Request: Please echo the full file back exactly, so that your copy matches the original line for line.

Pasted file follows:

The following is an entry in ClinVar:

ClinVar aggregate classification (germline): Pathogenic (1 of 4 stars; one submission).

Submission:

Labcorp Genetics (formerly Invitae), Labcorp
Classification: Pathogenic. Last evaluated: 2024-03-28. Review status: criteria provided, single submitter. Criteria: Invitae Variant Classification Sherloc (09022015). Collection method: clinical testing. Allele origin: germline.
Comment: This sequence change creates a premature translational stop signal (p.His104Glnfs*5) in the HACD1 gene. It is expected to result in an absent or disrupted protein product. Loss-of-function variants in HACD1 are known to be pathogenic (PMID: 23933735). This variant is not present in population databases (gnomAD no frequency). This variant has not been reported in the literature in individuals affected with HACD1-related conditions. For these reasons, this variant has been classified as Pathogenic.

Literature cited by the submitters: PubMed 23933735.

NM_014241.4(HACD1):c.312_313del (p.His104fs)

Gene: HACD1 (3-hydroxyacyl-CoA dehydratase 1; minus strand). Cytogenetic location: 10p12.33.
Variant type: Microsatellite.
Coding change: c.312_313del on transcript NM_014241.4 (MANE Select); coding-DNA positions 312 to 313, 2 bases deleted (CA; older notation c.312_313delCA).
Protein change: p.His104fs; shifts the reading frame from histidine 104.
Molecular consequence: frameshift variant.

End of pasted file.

The following is an entry in ClinVar:

ClinVar aggregate classification (germline): Pathogenic (1 of 4 stars; one submission).

Submission:

Labcorp Genetics (formerly Invitae), Labcorp
Classification: Pathogenic. Last evaluated: 2024-03-28. Review status: criteria provided, single submitter. Criteria: Invitae Variant Classification Sherloc (09022015). Collection method: clinical testing. Allele origin: germline.
Comment: This sequence change creates a premature translational stop signal (p.His104Glnfs*5) in the HACD1 gene. It is expected to result in an absent or disrupted protein product. Loss-of-function variants in HACD1 are known to be pathogenic (PMID: 23933735). This variant is not present in population databases (gnomAD no frequency). This variant has not been reported in the literature in individuals affected with HACD1-related conditions. For these reasons, this variant has been classified as Pathogenic.

Literature cited by the submitters: PubMed 23933735.

NM_014241.4(HACD1):c.312_313del (p.His104fs)

Gene: HACD1 (3-hydroxyacyl-CoA dehydratase 1; minus strand). Cytogenetic location: 10p12.33.
Variant type: Microsatellite.
Coding change: c.312_313del on transcript NM_014241.4 (MANE Select); coding-DNA positions 312 to 313, 2 bases deleted (CA; older notation c.312_313delCA).
Protein change: p.His104fs; shifts the reading frame from histidine 104.
Molecular consequence: frameshift variant.